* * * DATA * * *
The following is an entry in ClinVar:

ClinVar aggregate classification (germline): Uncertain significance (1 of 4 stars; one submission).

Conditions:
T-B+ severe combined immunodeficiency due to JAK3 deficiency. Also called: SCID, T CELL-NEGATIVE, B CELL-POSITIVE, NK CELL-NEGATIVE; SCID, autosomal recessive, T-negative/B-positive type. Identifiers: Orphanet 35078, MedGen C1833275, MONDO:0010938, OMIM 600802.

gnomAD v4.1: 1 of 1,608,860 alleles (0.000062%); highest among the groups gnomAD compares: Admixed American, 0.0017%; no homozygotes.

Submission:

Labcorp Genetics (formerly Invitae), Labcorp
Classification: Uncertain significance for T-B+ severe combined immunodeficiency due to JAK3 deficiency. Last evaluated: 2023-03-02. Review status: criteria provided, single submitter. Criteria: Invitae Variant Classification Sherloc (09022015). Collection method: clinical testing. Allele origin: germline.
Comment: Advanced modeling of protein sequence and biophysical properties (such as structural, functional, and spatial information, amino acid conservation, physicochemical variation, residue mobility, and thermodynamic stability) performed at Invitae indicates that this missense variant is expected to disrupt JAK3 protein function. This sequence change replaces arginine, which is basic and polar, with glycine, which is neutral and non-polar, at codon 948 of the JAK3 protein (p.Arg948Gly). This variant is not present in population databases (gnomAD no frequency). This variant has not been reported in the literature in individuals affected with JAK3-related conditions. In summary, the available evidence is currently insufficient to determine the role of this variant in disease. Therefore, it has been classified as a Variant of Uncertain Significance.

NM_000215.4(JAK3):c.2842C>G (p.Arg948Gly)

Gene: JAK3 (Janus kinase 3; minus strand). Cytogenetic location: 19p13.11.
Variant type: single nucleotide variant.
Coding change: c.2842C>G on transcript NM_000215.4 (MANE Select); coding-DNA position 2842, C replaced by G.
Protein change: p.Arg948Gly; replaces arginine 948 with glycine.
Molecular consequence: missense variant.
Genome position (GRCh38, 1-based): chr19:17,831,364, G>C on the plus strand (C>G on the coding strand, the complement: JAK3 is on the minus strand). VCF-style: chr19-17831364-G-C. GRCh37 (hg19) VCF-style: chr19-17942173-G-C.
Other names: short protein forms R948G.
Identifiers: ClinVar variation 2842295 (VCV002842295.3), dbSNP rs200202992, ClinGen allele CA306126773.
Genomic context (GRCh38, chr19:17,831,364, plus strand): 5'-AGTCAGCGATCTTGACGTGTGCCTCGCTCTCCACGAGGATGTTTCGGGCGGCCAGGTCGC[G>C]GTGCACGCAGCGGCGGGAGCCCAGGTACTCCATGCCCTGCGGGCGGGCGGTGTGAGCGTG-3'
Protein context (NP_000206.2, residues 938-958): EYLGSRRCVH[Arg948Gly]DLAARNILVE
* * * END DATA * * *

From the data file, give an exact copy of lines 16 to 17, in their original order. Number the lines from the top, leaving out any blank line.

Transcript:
Genome position (GRCh38, 1-based): chr19:17,831,364, G>C on the plus strand (C>G on the coding strand, the complement: JAK3 is on the minus strand). VCF-style: chr19-17831364-G-C. GRCh37 (hg19) VCF-style: chr19-17942173-G-C.
Other names: short protein forms R948G.